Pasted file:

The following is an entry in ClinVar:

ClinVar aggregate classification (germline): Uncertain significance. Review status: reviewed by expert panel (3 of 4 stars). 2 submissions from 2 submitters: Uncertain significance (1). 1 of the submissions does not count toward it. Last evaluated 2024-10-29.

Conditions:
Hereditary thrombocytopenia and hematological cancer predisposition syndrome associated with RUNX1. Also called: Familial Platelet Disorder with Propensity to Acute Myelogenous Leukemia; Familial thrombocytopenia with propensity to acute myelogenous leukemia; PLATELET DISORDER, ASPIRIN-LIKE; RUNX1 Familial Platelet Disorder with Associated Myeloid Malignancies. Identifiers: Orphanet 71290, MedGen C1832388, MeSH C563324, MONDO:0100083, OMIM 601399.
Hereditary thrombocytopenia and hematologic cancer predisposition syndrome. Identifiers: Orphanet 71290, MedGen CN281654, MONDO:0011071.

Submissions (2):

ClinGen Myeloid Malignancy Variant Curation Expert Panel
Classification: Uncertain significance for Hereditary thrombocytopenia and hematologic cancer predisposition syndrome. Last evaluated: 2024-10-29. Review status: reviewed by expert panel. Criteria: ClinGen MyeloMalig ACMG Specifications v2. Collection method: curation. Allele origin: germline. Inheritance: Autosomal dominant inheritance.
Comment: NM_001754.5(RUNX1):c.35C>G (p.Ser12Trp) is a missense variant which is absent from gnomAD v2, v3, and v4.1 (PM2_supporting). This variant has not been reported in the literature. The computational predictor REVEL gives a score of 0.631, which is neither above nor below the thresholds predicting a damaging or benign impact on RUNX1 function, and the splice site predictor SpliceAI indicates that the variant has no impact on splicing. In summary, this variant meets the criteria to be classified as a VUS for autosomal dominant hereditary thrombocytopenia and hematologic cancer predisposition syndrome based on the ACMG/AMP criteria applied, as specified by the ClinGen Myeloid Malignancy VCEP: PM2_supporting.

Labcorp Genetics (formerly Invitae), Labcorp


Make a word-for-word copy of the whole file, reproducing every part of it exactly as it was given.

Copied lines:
The following is an entry in ClinVar:

ClinVar aggregate classification (germline): Uncertain significance. Review status: reviewed by expert panel (3 of 4 stars). 2 submissions from 2 submitters: Uncertain significance (1). 1 of the submissions does not count toward it. Last evaluated 2024-10-29.

Conditions:
Hereditary thrombocytopenia and hematological cancer predisposition syndrome associated with RUNX1. Also called: Familial Platelet Disorder with Propensity to Acute Myelogenous Leukemia; Familial thrombocytopenia with propensity to acute myelogenous leukemia; PLATELET DISORDER, ASPIRIN-LIKE; RUNX1 Familial Platelet Disorder with Associated Myeloid Malignancies. Identifiers: Orphanet 71290, MedGen C1832388, MeSH C563324, MONDO:0100083, OMIM 601399.
Hereditary thrombocytopenia and hematologic cancer predisposition syndrome. Identifiers: Orphanet 71290, MedGen CN281654, MONDO:0011071.

Submissions (2):

ClinGen Myeloid Malignancy Variant Curation Expert Panel
Classification: Uncertain significance for Hereditary thrombocytopenia and hematologic cancer predisposition syndrome. Last evaluated: 2024-10-29. Review status: reviewed by expert panel. Criteria: ClinGen MyeloMalig ACMG Specifications v2. Collection method: curation. Allele origin: germline. Inheritance: Autosomal dominant inheritance.
Comment: NM_001754.5(RUNX1):c.35C>G (p.Ser12Trp) is a missense variant which is absent from gnomAD v2, v3, and v4.1 (PM2_supporting). This variant has not been reported in the literature. The computational predictor REVEL gives a score of 0.631, which is neither above nor below the thresholds predicting a damaging or benign impact on RUNX1 function, and the splice site predictor SpliceAI indicates that the variant has no impact on splicing. In summary, this variant meets the criteria to be classified as a VUS for autosomal dominant hereditary thrombocytopenia and hematologic cancer predisposition syndrome based on the ACMG/AMP criteria applied, as specified by the ClinGen Myeloid Malignancy VCEP: PM2_supporting.

Labcorp Genetics (formerly Invitae), Labcorp